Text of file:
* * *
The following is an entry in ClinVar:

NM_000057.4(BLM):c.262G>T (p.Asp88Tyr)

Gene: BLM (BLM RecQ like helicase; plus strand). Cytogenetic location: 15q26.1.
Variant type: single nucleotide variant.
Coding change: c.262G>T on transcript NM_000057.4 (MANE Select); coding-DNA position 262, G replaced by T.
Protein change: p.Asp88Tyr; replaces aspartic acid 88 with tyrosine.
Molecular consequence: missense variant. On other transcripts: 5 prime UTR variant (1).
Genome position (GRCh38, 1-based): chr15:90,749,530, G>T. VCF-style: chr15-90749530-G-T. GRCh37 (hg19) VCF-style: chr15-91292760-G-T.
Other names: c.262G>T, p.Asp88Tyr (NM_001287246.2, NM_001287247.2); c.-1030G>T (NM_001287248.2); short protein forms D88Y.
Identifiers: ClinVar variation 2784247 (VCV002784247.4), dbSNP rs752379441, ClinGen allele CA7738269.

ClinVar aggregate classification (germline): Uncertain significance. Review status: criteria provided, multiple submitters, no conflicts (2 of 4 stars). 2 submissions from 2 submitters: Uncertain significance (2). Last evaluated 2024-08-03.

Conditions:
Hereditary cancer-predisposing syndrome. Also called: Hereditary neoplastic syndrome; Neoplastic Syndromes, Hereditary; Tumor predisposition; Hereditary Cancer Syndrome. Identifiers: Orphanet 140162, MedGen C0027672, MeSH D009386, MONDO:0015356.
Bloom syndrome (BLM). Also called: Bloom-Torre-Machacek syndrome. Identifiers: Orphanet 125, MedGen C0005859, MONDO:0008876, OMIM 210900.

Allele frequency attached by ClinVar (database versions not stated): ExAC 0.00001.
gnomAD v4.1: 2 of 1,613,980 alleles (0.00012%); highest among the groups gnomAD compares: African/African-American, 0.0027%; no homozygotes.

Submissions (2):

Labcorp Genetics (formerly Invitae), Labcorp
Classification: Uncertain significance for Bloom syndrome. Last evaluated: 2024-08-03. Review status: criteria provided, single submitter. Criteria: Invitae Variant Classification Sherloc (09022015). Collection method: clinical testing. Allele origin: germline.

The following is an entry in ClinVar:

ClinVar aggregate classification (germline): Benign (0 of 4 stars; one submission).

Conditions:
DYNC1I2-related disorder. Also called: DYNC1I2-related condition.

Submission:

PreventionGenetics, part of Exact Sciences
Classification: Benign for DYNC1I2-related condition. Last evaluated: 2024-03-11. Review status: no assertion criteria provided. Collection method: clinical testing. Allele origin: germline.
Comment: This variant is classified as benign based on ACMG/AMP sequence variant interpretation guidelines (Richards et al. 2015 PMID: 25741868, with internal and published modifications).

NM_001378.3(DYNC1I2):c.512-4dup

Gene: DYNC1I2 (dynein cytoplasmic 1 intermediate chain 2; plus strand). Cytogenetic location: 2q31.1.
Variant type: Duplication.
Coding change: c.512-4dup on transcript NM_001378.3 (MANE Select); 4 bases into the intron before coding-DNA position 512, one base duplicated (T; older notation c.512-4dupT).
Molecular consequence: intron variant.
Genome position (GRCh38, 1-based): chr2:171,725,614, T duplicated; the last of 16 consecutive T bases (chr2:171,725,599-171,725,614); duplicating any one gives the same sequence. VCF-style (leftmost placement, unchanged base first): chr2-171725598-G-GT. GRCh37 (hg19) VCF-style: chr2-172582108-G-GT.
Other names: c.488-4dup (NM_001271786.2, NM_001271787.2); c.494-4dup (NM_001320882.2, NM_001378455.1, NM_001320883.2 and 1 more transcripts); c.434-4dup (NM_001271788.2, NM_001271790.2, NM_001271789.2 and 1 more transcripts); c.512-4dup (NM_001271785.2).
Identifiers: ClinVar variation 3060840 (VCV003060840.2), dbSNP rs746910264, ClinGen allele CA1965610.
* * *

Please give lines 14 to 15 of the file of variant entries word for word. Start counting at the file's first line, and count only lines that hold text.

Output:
Bloom syndrome (BLM). Also called: Bloom-Torre-Machacek syndrome. Identifiers: Orphanet 125, MedGen C0005859, MONDO:0008876, OMIM 210900.

Allele frequency attached by ClinVar (database versions not stated): ExAC 0.00001.